I WROTE this poem in 2014 after the English poet Helen Mort, who, as well as being an excellent poet, is an accomplished cross country runner, asked me: "And do you run?"
Helen was in Galway to be a featured reader at one of our regular Over The Edge: Open Readings in the Galway City Library. The conversation took place at the bar in the House Hotel, Over The Edge’s regular post-reading haunt.
I have a chronic lung condition which, just around the time Helen asked me this, was becoming obviously worse. The poem references the New Cemetery in Bohermore where my Mother is buried, as are Lady Gregory and William Joyce (aka Lord Haw Haw ), who along with Nora Barnacle are surely the most famous Galwegians.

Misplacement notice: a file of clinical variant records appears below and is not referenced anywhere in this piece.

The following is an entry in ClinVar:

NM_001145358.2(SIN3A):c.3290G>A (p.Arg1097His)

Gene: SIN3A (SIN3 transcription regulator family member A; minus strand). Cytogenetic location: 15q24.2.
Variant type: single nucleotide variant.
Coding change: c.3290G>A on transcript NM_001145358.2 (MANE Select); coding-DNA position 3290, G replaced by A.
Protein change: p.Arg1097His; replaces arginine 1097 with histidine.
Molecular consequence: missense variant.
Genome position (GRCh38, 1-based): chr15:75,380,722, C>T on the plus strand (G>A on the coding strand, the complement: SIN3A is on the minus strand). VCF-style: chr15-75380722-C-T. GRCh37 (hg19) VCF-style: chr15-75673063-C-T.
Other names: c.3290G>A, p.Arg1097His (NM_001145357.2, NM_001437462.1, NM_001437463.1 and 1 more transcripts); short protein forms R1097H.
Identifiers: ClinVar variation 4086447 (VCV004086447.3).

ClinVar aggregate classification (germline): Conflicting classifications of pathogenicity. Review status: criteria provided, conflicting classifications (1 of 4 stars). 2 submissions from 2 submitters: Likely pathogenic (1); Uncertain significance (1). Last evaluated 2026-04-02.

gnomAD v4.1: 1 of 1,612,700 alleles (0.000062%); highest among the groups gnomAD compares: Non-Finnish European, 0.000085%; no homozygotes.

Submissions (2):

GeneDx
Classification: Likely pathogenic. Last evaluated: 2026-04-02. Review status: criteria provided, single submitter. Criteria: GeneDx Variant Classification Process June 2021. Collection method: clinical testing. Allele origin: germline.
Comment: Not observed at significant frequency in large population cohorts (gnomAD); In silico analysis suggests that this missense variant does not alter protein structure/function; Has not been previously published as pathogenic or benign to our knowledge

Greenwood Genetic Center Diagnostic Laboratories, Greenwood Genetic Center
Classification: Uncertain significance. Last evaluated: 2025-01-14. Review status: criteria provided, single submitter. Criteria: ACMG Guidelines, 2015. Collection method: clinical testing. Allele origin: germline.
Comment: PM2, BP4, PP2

Question Asked Me By Young Woman Who Recently Won A Marathon
And do you run?
From the sound of this
cough, I’m running nowhere
except out of time. Since
Mom left to debate the finer points
with Lady Gregory and William Joyce
— late of Rutledge Terrace
and the Third Reich — up there
in the Cemetery; I’m aware,
for the likes of me, more is gone
than is to come.
I expect, any year now,
to fall off that ladder
I never go up,
to be staring blankly on the path
when whoever it is finds me.
Or one morning in the bathtub
to clutch hard both my rubber duck
and my anus, as I’m struck
by a terror cold as the North Sea.
Then, slack jawed, letting go.
Everything. All at once.